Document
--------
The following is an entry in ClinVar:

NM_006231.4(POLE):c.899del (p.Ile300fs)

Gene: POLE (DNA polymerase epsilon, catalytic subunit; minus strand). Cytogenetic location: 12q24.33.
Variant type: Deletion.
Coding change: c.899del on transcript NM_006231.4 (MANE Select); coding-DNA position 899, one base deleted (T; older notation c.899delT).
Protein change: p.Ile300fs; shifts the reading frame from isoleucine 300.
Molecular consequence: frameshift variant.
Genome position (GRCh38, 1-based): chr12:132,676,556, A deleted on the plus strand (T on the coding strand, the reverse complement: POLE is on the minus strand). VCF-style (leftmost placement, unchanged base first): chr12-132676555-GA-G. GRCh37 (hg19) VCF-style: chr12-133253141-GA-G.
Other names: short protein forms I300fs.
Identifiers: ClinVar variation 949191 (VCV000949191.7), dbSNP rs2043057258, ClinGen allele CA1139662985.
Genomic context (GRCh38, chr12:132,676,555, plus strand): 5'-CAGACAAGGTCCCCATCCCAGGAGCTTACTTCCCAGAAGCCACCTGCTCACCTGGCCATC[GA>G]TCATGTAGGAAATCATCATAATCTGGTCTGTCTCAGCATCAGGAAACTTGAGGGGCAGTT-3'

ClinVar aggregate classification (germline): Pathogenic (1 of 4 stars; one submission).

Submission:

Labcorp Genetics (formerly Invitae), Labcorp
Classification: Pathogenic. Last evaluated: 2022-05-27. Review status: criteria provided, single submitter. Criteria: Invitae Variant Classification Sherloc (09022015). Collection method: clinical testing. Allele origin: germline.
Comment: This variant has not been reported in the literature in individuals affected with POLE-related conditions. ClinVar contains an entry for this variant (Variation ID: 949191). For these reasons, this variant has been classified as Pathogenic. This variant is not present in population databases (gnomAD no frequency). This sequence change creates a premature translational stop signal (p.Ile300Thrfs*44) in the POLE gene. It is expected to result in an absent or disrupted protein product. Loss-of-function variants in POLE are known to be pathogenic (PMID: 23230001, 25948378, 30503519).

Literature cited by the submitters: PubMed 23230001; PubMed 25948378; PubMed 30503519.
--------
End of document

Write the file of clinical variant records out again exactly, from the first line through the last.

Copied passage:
The following is an entry in ClinVar:

NM_006231.4(POLE):c.899del (p.Ile300fs)

Gene: POLE (DNA polymerase epsilon, catalytic subunit; minus strand). Cytogenetic location: 12q24.33.
Variant type: Deletion.
Coding change: c.899del on transcript NM_006231.4 (MANE Select); coding-DNA position 899, one base deleted (T; older notation c.899delT).
Protein change: p.Ile300fs; shifts the reading frame from isoleucine 300.
Molecular consequence: frameshift variant.
Genome position (GRCh38, 1-based): chr12:132,676,556, A deleted on the plus strand (T on the coding strand, the reverse complement: POLE is on the minus strand). VCF-style (leftmost placement, unchanged base first): chr12-132676555-GA-G. GRCh37 (hg19) VCF-style: chr12-133253141-GA-G.
Other names: short protein forms I300fs.
Identifiers: ClinVar variation 949191 (VCV000949191.7), dbSNP rs2043057258, ClinGen allele CA1139662985.
Genomic context (GRCh38, chr12:132,676,555, plus strand): 5'-CAGACAAGGTCCCCATCCCAGGAGCTTACTTCCCAGAAGCCACCTGCTCACCTGGCCATC[GA>G]TCATGTAGGAAATCATCATAATCTGGTCTGTCTCAGCATCAGGAAACTTGAGGGGCAGTT-3'

ClinVar aggregate classification (germline): Pathogenic (1 of 4 stars; one submission).

Submission:

Labcorp Genetics (formerly Invitae), Labcorp
Classification: Pathogenic. Last evaluated: 2022-05-27. Review status: criteria provided, single submitter. Criteria: Invitae Variant Classification Sherloc (09022015). Collection method: clinical testing. Allele origin: germline.
Comment: This variant has not been reported in the literature in individuals affected with POLE-related conditions. ClinVar contains an entry for this variant (Variation ID: 949191). For these reasons, this variant has been classified as Pathogenic. This variant is not present in population databases (gnomAD no frequency). This sequence change creates a premature translational stop signal (p.Ile300Thrfs*44) in the POLE gene. It is expected to result in an absent or disrupted protein product. Loss-of-function variants in POLE are known to be pathogenic (PMID: 23230001, 25948378, 30503519).

Literature cited by the submitters: PubMed 23230001; PubMed 25948378; PubMed 30503519.